The forgotten QB

The NFL, especially at quarterback, is all about the flavor of the day. This year, No. 2 overall pick Robert Griffin III is supposedly the greatest young quarterback in NFL history. And if it's not RGIII, maybe it'll be the No. 1 overall pick, Andrew Luck. Griffin and Luck took that honor from 2011's No. 1 overall pick, Cam Newton.

Lost in the shuffle is Sam Bradford, the No. 1 overall pick in the 2010 draft. Right or wrong, quarterbacks are judged on winning. After helping lift the Rams to a 7-9 record as a rookie, the team went 2-14 last year. Bradford went from 60.0 percent accuracy, 3,512 yards and 18 touchdowns in 16 starts in 2010 to 53.5 percent, 2,164 yards and six touchdowns in 10 starts in 2011.

He's rebounded this season, with 59.5 percent accuracy, 1,337 yards and six touchdowns. His passer rating of 81.3 is the best of his career, his 7.2 yards per pass attempt is 1.1 yards better than his previous best in 2011 and he's on pace for 3,565 passing yards. He's coming off the fifth 100-yard game of his career.

"I think this guy, you can see why he was the No. 1 draft pick," Capers said. "He can make all the throws, I think he's a pretty smart player and, you know, he's got better movement than what I thought he had. If you cover up his receivers, he'll pull it down and run and he's making 10, 12 yards when he's running with it. He's a good player, I think. There's a reason why those guys are the first pick in the draft."

Bradford is growing alongside a new receiving corps. With Brandon Lloyd, Greg Salas, Danario Alexander and Mike Sims-Walker jettisoned and Danny Amendola injured, fourth-year pro Brandon Gibson leads the way with 20 catches. Tight end Lance Kendricks (14 catches) is in his second season. Explosive rookie receiver Chris Givens (seven catches, 28.1-yard average) is a fourth-round pick. Veteran Steve Smith (seven catches) was signed away from the Eagles. The 6-foot-3 Austin Pettis (four catches) is in his second season. Brian Quick (two catches), a second-round pick from Appalachian State, has played sparingly.

"It's been a little different," Bradford said in a conference call. "Fortunately this year, we had an offseason, which was nice – OTAs, minicamp and a full training camp with these guys. There are a lot of new faces in this locker room but I think everyone who's here has done a great job of fitting in and stepping up to help us win games. I've really enjoyed working with our new receiving corps. Since I've been here, this is the most explosive and deepest receiving corps that we've had."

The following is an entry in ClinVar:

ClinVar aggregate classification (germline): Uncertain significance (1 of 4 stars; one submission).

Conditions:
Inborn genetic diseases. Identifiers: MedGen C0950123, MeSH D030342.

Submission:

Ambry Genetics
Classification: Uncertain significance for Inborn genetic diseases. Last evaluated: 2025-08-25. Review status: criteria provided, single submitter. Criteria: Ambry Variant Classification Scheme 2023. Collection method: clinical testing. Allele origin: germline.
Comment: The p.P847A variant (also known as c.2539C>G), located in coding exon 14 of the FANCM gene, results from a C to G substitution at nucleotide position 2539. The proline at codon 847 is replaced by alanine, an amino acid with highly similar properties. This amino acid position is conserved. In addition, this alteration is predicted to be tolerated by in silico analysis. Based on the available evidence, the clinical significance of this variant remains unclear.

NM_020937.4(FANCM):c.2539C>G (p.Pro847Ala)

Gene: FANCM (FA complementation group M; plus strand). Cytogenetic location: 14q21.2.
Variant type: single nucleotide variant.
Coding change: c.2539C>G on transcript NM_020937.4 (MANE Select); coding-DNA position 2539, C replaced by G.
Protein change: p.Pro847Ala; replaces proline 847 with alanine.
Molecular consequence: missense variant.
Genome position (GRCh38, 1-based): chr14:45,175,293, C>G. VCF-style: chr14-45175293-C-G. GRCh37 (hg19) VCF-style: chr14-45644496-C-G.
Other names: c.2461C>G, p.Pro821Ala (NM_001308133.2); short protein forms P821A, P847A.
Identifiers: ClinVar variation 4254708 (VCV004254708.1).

Action Jackson

Steven Jackson has rushed for 9,416 yards, putting him a whopping 1,321 yards ahead of Frank Gore among active running backs. Last week, he passed Earl Campbell for 29th place in NFL history and needs 37 yards to pass Shaun Alexander for 28th.

He's not just a one-trick pony, though. Since becoming a full-time starter in 2006, Jackson has caught 317 passes for 2,570 yards. Only Reggie Bush (354 catches, 2,578 yards) has better receiving numbers.

Jackson no longer is a one-man gang. Seventh-round pick Daryl Richardson of Abilene Christian beat out second-round pick Isaiah Pead of Cincinnati to be the No. 2 back. Richardson's averaging 5.2 yards per attempt. Richardson, who ran 4.47 at his pro day, has a long run of 53 yards and a long reception of 26 yards.

"Everybody knows about Steven Jackson," Capers said. "He's a big, strong guy, and if you don't do a good job of tackling, he bleeds you for yards. If he can get running north and south, he's so doggone big, and he finishes runs well. This other kid, this Richardson kid now, to me might be the most impressive guy on tape. He's a different style guy. He's very quick, hits the hole fast, capable of making big plays."

Key numbers

— For the Packers' offense to reach its potential, it needs to catch the ball better. By the count of STATS, which is the league's official statistician, the Packers are tied for fourth with 16 drops, one less than Cleveland, Detroit and New Orleans. Jordy Nelson is tied for second with five and Jermichael Finley and Randall Cobb are tied for eighth with four.

— The red zone is the big difference between these offenses. The Packers, as noted before, lead the league at 77.8 percent touchdowns. The Rams have scored touchdowns on 35.7 percent of red-zone possessions. Only four teams are worse.

— The quarterbacks have had a lot to do with that red-zone play. Inside the 20-yard line, Rodgers has a league-best 123.1 rating. Bradford is just 32nd at 54.2. Rodgers' success is no surprise. Since taking over as the starter in 2008, he boasts a league-best 108.5 rating with 95 touchdowns and two interceptions. Bradford, by comparison, has two interceptions this season alone.

— Both quarterbacks had better have their head on a swivel. Green Bay leads the league in sacks (21) and is second in sacks allowed (23). St. Louis is eighth in sacks (17) and tied for fourth in sacks allowed (18).

History lessons

— The Rams lead the regular-season series 45-43-2 and have outscored the Packers 2,075-2,040 – just 35 points over the course of 90 games. The Rams won 11 straight from 1948 through 1953 and the Packers won seven straight from 1960 through 1963. Green Bay is on a three-game winning streak against St. Louis, including 24-3 at Lambeau Field last year, 36-17 at St. Louis in 2009 and 33-14 at St. Louis in 2007.